Supermodel Karlie Kloss was a familiar face on the runway for Victoria’s Secret show.
The six foot two American beauty was a Victoria’s Secret Angel from 2013 to 2015.
The real reason Kloss left the glamour life of an Angel was because she felt the brand’s portrayal of women did not match her own feminist values.
It was thought that the real reason was scheduling as Kloss started studying at NYU.
Kloss started studying feminist theory at New York University’s Gallatin School which led her to quit one of her most lucrative contracts.
“The reason I decided to stop working with Victoria’s Secret was I didn’t feel it was an image that was truly reflective of who I am and the kind of message I want to send to young women around the world about what it means to be beautiful,” Kloss said.
“I think that was a pivotal moment in me stepping into my power as a feminist, being able to make my own choices and my own narrative, whether through the companies I choose to work with, or through the image I put out to the world.”
Chief marketing officer of Victoria’s Secret Ed Razek said in 2015 he met up with Karlie Kloss to discuss her future and they reluctantly agreed that Kloss would leave the brand at the end of her contract.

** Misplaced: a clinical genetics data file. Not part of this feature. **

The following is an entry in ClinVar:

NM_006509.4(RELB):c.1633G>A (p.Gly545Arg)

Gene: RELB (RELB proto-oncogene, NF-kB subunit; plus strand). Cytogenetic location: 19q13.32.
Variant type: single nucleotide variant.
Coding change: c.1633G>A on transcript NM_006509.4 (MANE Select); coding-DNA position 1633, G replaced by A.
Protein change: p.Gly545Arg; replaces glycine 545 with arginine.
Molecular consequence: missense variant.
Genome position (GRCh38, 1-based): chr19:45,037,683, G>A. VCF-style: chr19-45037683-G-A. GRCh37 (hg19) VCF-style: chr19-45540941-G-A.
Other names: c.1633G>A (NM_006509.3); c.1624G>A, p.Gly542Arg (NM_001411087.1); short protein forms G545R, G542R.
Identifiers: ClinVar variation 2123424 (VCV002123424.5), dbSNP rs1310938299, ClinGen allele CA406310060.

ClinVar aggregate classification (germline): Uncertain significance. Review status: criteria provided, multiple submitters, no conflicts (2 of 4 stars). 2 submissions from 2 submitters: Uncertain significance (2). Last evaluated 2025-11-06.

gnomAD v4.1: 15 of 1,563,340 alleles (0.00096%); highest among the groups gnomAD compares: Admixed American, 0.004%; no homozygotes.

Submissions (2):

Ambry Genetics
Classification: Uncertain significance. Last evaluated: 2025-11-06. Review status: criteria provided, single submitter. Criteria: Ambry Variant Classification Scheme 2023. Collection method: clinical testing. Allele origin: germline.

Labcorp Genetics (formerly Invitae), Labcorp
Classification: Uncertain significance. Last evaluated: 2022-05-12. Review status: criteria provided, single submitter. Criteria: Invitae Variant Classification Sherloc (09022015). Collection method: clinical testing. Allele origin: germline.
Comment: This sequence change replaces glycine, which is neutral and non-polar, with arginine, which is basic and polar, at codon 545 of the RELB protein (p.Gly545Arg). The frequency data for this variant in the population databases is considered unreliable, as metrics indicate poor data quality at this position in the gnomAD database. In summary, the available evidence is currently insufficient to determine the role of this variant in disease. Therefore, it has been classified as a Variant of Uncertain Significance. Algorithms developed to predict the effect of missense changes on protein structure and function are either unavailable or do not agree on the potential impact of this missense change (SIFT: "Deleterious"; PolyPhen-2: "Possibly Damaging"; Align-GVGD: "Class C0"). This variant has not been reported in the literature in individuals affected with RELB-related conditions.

“Karlie is one of a kind, a very close friend, someone I truly admire and love. She is, without question, one of the best models ever. But she is an even better person. Her future is unlimited, and I am excited to see all the good she will do. Karlie Kloss will always be an Angel to me,” said Razek.
While Kloss is no longer a Victoria’s Secret Angel, she did walk the brand’s annual fashion show in 2017.
In an interview with British Vogue, Kloss shared about her decision to convert to Judaism ahead of her marriage to Joshua Kushner.
Changing part of who you are for someone else can be seen as weak,” she started. “But you know what? Actually, if you’ve been through what I’ve experienced, it requires you to be anything but weak. It requires me to be stronger and self-loving and resilient. I really did not take this lightly.”
“It wasn’t enough to just love Josh and make this decision for him,” she continued. “This is my life and I am an independent, strong woman. It was only after many years of studying and talking with my family and friends and soul searching that I made the decision to fully embrace Judaism in my life and start planning for a future with the man I chose to marry.”
Kloss adheres Shabbat, a day of rest where those practicing it disconnect from the digital world from sunset each Friday until nightfall on Saturday.
“I think we all have a tendency to just keep going,” Kloss said. “Some people find grounding through meditation. Some find it through exercise. And to each their own, but for me, Shabbat has brought so much meaning into my life. It helps me reconnect to the actual world.” -/TISG